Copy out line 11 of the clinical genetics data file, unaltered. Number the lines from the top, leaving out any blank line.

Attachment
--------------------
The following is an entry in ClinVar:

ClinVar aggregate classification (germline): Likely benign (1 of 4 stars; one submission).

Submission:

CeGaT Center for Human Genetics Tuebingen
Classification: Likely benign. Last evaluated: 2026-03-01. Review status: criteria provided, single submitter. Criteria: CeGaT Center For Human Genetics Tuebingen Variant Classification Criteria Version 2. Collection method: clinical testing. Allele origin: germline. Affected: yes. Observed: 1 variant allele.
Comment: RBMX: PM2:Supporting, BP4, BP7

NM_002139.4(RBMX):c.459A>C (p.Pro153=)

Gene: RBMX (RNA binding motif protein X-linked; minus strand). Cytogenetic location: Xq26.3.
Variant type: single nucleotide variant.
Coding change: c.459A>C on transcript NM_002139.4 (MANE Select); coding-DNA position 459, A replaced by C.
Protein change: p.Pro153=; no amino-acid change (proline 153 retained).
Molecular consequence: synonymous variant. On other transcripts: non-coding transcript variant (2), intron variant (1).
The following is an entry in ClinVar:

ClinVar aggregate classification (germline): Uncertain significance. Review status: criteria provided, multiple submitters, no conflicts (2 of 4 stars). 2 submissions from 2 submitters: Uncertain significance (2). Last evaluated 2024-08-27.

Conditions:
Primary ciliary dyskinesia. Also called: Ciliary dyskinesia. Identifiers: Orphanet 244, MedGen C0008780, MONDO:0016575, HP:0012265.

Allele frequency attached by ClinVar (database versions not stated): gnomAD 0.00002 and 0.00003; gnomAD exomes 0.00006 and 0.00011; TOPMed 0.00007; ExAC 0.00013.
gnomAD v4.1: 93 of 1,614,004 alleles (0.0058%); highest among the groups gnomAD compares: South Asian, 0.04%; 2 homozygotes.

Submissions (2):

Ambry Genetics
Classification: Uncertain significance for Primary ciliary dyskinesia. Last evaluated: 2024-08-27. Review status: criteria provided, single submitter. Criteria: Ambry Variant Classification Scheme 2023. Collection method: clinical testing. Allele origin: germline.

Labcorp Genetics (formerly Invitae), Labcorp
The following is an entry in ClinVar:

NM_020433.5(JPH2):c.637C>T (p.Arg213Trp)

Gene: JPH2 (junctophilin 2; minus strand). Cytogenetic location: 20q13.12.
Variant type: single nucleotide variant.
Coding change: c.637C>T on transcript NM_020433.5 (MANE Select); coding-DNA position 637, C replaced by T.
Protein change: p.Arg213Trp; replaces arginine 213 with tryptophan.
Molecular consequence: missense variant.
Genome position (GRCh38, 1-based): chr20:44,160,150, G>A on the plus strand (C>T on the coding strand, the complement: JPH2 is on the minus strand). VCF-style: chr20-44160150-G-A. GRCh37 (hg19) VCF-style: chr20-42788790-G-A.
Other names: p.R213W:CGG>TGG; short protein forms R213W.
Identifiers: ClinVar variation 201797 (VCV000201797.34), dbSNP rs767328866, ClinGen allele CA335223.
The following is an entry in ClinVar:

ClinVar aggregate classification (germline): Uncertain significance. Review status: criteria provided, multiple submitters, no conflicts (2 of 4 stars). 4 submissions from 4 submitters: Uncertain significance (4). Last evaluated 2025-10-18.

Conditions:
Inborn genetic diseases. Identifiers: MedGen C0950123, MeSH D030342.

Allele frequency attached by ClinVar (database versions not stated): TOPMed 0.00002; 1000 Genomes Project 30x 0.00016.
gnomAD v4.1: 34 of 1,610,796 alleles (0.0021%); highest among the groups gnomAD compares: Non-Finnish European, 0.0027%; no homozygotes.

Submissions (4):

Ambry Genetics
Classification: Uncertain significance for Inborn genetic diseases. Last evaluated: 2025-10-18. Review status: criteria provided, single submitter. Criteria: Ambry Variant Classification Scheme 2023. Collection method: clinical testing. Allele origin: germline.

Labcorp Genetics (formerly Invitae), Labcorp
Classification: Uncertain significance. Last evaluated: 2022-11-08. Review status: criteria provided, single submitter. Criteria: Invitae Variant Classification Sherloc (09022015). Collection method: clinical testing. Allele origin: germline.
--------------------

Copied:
Protein change: p.Pro153=; no amino-acid change (proline 153 retained).